Vince Kamp finishes in second place twelve minutes behind me, and wins the ‘smack down’ (MarathonTalk terminology) with Martin Yelling, as Martin finishes in a time of 4 hours 27 minutes. Click this link to listen to a three minute snippet from this week’s MarathonTalk podcast where Martin retells his experiences at the Endurancelife Dorset Coastal Trail Marathon. or click here to listen to the entire podcast. Third finisher in the marathon was Nick Wright in 4 hours 15 minutes.  The first three women marathon finishers were really close: Jay Hairsine 5:04, Candice Mcdonald 5:05 and Alice Constance 5:06.  For the remainder of the afternoon, around 800 runners in total cross the finish line, at the end of either; a 10km, half marathon, marathon or 34 mile ultra trail race. All finishers appear to be on a real ‘high’ experiencing a huge sense of achievement, having completed such a demanding but extremely scenic course. Take a look at a short video of the race to get a feel of the day on the following link:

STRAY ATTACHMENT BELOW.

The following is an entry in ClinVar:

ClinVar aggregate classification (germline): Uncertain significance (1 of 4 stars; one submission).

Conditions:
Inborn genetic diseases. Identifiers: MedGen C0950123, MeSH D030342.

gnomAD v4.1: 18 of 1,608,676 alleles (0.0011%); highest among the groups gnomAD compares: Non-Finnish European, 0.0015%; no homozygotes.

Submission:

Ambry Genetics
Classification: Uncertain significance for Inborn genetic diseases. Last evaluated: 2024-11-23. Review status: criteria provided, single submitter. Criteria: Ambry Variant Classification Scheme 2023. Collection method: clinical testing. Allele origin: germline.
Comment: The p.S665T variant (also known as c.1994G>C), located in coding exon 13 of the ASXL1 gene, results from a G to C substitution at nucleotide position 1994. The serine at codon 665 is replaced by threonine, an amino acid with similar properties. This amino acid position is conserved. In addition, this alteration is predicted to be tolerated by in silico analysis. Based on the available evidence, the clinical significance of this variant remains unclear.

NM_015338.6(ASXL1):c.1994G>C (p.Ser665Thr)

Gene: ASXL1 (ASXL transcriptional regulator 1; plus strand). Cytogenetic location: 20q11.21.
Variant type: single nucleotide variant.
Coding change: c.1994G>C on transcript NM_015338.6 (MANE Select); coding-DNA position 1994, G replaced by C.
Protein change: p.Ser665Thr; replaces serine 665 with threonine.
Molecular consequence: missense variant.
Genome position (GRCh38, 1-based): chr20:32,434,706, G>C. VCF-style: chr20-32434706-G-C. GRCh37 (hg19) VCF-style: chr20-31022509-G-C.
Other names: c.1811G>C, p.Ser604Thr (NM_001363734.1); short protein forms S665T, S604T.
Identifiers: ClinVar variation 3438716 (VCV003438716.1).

There is a great atmosphere within the large hall at the finish line, as I start my second marathon effort of the day, i.e. non-stop talking for a few hours. Late in the afternoon I take a short break, and then at around 6:30pm, I kick off the first of the Live More Lecture Series for the season with a 40 minute talk titled “The Ultra Trail Mont Blanc: A Tale of Two Races – Preparation, Positivity, Performance”. The 40 minutes absolutely ‘flies by’ and I manage to get through most of my planned material, although unfortunately wasn’t able to fully explain my RFE Fatigue Model, which I introduce to the audience of around 70 runners during the 15 minutes of questions. The audience seem to take on board my ‘out of the box’ ideas, with the only heckling I receive being from my two sons, who were quite amazed that there were so many runners who actually paid money to hear me talk! There are then two really interesting talk by Tobias Mews and Phil Davis on The Marathon Des Sables, and by Andrew Barker, from Endurancelife, on the Norseman Xtreme Triathlon in Norway